Upcoming Seminars of possible interest to people in the Berkeley Cosmology Group 2004-2005

Physics/Astronomy C290C
The Physics/Astronomy C290C series consists of the LBNL-Physics-Astronomy Cosmology seminars held Tuesdays at 1:10 in room 544 Campbell Hall. (Feel free bring your lunch.)

Please contact Joanne Cohn to add to this list or to suggest speakers.

Note that there are also other talks which generally might be of interest, including

June 2005:

June 13-17 all day
LBL Cosmology Summer Visitor Program: Cosmology with the Ly-alpha Forest
Note: this will be mostly intensive discussion sessions, rather than formal talks.

July 2005:
August 2005:

Aug. 2 (Tuesday) 1:10 pm
Michele Cappellari, Leiden
544 Campbell Hall

Aug. 3 (Wednesday) 1:10 pm
Eric Gawaiser,
544 Campbell Hall

September 2005:

October 2005:

Oct. 11 (Tuesday) 1:10 pm
Raul Jimenez, U Penn
544 Campbell Hall

Past Months
May 2005:
May 2 (Monday) 12:10 pm (TAC seminar)
Tom Abel, Stanford
544 Campbell Hall

May 3 All Day
Bay Area Friends of Cosmology Workshop: Cosmology from Astronomical objects
(Berkeley-Stanford-Santa Cruz)
at Stanford/SLAC
KIPAC Institute, Redwood C/D conference room at SLAC
for info and to register, email Marusa Bradac AND Marina Shmakova

PROGRAM (preliminary)

May 10 (Tuesday) 1:10 pm
no talk 544 Campbell Hall

May 17 (Tuesday) 1:10 pm
Andrey Kravtsov, U Chicago
544 Campbell Hall
"High-resolution cosmological simulations of galaxy clusters"
I will describe high-resolution self-consistent cosmological simulations of clusters forming in the concordance Cold Dark Matter model with vacuum energy. The simulations follow dissipationless dark matter and stars and dissipative gasdynamics components and include a number of physical processes critical to galaxy formation (e.g., radiative cooling, star formation, stellar feedback and metal enrichment). Adaptive Mesh Refinement is used to greatly increase the resolution in the high density regions. The resolution of the simulations is sufficiently high to resolve formation and evolution of cluster galaxies and their impact on cluster gas. We use these simulations to study the effects of galaxy formation on the global properties of clusters, such as the shape of cluster dark matter halo and its density profile, the baryon fractions, gas density and temperature profiles. I will present comparisons of simulations results with the recent X-ray Chandra, Sunyaev-Zeldovich, and optical observations of clusters with highlights of both successes and problems of the models.

May 24 (Tuesday) 1:10 pm
Roy Gal, UC Davis 544 Campbell Hall
"Galaxy clusters and large scale structure to z~1"
Galaxy clusters and superclusters provide laboratories for galaxy evolution in dense environments as well as constraints on structure formation and cosmology. Comparison of clusters and large-scale structure at low and high redshifts requires the production of well- understood samples at a range of epochs. At z<0.3, we have recently completed a cluster survey over the high-galactic latitude northern sky, with over 16,000 cluster candidates. I will also discuss an ongoing project to detect and study large scale structure around z>0.5 galaxy clusters, highlighting our first results on the Cl1604 supercluster at z~0.9.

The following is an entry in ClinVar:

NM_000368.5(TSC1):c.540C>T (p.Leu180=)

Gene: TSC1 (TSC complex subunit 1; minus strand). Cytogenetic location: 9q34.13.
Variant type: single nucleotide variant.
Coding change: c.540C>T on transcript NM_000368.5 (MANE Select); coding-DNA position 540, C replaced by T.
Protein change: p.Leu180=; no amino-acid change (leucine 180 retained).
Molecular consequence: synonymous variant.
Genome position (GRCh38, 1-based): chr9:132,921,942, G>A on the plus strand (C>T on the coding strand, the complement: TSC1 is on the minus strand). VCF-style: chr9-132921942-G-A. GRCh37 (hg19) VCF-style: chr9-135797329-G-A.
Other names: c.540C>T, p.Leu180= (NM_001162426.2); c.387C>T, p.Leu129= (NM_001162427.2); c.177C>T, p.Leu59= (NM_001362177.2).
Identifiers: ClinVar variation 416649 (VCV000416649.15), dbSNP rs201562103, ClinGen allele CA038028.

May 31 (Tuesday) 1:10 pm
Nikhil Padmanabhan, Princeton
544 Campbell Hall
"Detecting Dark Matter Annihilation with CMB Polarization : Signatures and Experimental Prospects"
Dark matter (DM) annihilation during hydrogen recombination (z ~ 1000) will alter the recombination history of the Universe, and affect the observed CMB temperature and polarization fluctuations. Unlike other astrophysical probes of DM, this is free of the significant uncertainties in modelling galactic physics, and provides a method to detect and constrain the cosmological abundances of these particles. We parametrize the effect of DM annihilation as an injection of ionizing energy at a rate e_{dm}, and argue that this simple "on the spot'' modification is a good approximation to the complicated interaction of the annihilation products with the photon-electron plasma. Generic models of DM do not change the redshift of recombination, but change the residual ionization after recombination. This broadens the surface of last scattering, suppressing the temperature fluctuations and enhancing the polarization fluctuations. We use the temperature and polarization angular power spectra to measure these deviations from the standard recombination history, and therefore, indirectly probe DM annihilation.

April 2005:
Apr. 4 (Monday) 12:10 pm (TAC seminar)
Greg Bryan, Columbia
544 Campbell Hall
"Understanding the Formation and Evolution of X-ray Clusters"
The new X-ray observatories have unleashed an explosion of data about the hot gas in galaxy clusters, in the process overturning cherished theories and posing new puzzles, particularly about the impact of AGN on the thermal state of the cluster gas. I review what can be understood from observations, simple theory and high-resolution numerical simulations, showing show that in some areas -- such as the temperature profile at large radii -- the latest observational results are in surprisingly good agreement with theory. On the other hand, the impact of cooling and heating on the core, and on global scaling relations are still not perfectly well understood (although we have made considerable progress). I use new simulations to show that there are, in fact, two separate heating/cooling issues in galaxy clusters and the resolution of these issues may tell us something very important about high-redshift galaxy formation.
Apr. 5 (Tuesday) 1:10 pm
Andreas Berlind, NYU
544 Campbell Hall